Where is the wiggle room in such absolute statements? Our teacher suggested that, instead of phrasing our critical thoughts in this way, we should preface each statement with the words “up until now.” These simple words create the wiggle room to allow the self to define itself how it truly wants. We stop identifying with the harsher, more critical self and, instead, leave some room to change.

The day continued with guided meditation sessions that led me on a path I never imagined. I felt as though I tapped into something deeper than ever before. I was watching my breath with my eyes closed and actually feeling emotion that was stuck inside my heart. I was starting to become ultra sensitive to what was blocking me from feeling truly happy. I was searching for my true north, a step toward finding deep, lasting happiness.

What Ali and I were ultimately buzzing about, as we walked outside (besides the fact we were both totally engaged with the lecture) was that this teacher training was affecting us on a much deeper level than just providing us with tools to teach yoga. This training was shifting and changing the way we see the world and ourselves. When we shift internally, we can start to see things show up differently around us.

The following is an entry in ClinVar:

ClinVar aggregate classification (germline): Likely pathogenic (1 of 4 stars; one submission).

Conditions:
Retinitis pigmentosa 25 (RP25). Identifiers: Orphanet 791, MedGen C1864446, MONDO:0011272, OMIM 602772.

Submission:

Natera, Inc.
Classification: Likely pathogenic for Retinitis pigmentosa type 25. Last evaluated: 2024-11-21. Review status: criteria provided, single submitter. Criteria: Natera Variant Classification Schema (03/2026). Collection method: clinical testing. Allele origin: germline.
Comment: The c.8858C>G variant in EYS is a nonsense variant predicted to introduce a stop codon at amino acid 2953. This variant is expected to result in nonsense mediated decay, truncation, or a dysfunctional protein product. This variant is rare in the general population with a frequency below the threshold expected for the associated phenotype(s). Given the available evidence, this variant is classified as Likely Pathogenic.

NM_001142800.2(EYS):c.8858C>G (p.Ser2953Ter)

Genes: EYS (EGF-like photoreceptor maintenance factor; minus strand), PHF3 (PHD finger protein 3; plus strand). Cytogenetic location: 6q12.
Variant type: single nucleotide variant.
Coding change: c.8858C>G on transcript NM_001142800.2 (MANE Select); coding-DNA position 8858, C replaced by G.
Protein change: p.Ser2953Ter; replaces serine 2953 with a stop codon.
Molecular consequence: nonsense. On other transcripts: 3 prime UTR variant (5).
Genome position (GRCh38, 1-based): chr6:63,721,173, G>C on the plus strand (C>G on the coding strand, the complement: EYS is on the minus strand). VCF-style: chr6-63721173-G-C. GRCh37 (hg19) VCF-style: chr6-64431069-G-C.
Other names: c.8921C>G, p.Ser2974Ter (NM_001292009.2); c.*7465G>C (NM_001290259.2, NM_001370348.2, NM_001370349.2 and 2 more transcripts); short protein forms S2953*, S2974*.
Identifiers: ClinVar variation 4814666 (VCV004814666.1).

Up until now, I did not know what my true north was. However, just showing up and doing the work is bringing me one step closer to knowing and refining my inner compass. My true north will likely change many times, but even going in the wrong direction is a clue to finding the right one.

Look out for happy road.

happy road


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Let Me Hear Your Body Talk